This refined statuette-probably representing Manjusri, the “bodhisattva of wisdom”-adopts an elegantly swaying, triple flexion (tribhanga) pose highlighting the shape of the waist and thighs. With his right hand, the deity is making the symbolic gesture of reasoning (vitakamudra) with which he is associated, while his left hand holds the stem of a flower, nowadays missing. If the figure is indeed that of Manjusri, then the missing element would have been a blue lotus, perhaps surmounted by the book of supreme wisdom and the sword slicing through ignorance. It was produced in the Kathmandu valley by the Newar people and bears the hallmarks of their art: extreme elegance (nevertheless tempered by a certain stylization), and the inlaid semi-precious stones that reveal the Nepalese taste for lavish ornamentation which was to flourish in the following century. These stones, some of which have disappeared, consist of pieces of glass, lapis lazuli and garnet, and embellish the statuette, executed in extremely pure copper. The quantity of gold present in the metal may have been a votive gift offered to commission the work which was perhaps originally part of a triad composed of a d’un Buddha and two flanking bodhisattvas.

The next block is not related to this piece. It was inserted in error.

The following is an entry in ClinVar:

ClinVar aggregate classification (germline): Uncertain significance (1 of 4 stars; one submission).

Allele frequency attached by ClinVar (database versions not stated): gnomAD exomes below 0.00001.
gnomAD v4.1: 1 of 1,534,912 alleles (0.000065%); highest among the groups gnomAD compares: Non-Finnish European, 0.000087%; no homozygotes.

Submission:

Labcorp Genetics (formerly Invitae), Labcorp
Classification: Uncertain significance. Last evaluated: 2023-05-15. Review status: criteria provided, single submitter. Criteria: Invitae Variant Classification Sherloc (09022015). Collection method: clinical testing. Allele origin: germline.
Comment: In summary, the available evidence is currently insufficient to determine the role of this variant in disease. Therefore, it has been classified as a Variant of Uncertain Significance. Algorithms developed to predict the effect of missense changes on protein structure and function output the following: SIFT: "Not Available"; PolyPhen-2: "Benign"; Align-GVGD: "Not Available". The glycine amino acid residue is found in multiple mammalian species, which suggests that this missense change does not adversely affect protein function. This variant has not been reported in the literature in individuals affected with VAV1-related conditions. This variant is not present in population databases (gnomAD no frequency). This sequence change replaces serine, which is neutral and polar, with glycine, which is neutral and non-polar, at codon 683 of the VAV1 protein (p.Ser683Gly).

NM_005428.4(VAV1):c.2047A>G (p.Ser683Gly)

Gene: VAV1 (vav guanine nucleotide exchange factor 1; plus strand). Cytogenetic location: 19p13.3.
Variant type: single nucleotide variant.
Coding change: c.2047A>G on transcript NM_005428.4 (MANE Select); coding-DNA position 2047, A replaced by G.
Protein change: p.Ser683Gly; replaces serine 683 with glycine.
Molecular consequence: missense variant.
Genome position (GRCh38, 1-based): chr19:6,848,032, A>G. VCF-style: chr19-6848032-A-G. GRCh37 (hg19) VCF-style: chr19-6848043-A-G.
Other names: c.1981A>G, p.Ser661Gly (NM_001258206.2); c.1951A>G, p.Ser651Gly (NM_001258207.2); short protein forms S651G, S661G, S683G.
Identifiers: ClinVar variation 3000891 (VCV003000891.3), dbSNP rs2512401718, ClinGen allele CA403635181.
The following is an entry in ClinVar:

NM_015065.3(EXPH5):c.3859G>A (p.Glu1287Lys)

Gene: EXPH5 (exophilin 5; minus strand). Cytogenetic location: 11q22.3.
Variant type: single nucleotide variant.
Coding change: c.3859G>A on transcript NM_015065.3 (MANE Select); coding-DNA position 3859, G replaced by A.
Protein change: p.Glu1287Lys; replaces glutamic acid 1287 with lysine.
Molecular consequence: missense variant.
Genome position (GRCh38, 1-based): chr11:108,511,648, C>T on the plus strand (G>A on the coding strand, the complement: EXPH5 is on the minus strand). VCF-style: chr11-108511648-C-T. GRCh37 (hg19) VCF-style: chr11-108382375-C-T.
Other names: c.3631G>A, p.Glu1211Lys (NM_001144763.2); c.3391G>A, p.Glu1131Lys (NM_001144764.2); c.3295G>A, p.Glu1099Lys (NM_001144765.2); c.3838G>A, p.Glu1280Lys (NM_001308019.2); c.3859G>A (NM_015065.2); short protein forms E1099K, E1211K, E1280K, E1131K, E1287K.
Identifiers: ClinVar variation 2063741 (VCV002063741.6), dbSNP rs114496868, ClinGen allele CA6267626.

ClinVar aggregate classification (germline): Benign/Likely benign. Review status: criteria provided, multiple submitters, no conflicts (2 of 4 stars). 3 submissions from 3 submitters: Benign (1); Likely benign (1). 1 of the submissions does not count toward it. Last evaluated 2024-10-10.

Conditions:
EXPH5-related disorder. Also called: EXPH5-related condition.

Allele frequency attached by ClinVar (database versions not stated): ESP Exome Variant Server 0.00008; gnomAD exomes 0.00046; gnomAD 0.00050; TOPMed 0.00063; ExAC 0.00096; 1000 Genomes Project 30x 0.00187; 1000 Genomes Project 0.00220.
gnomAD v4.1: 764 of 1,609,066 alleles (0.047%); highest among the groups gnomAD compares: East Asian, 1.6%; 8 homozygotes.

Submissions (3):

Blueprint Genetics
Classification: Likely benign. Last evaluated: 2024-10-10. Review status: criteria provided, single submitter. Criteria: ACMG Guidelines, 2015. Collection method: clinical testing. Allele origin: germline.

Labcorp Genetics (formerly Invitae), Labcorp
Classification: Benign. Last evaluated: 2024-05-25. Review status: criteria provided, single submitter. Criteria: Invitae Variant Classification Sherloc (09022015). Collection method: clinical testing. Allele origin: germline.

This is an outstanding example of metal statuary from the “Early Malla” period (1200-1482) which marked the heyday of Newar art. The Newar were responsible for the main creations of Nepalese art; its canons were inspired by India which exercised an influence on Himalayan art from the beginning of our era. During the Early Malla period, growing trade with Tibet led to the emergence of an upper social class which displayed generosity to Buddhist foundations and became a major source of patronage.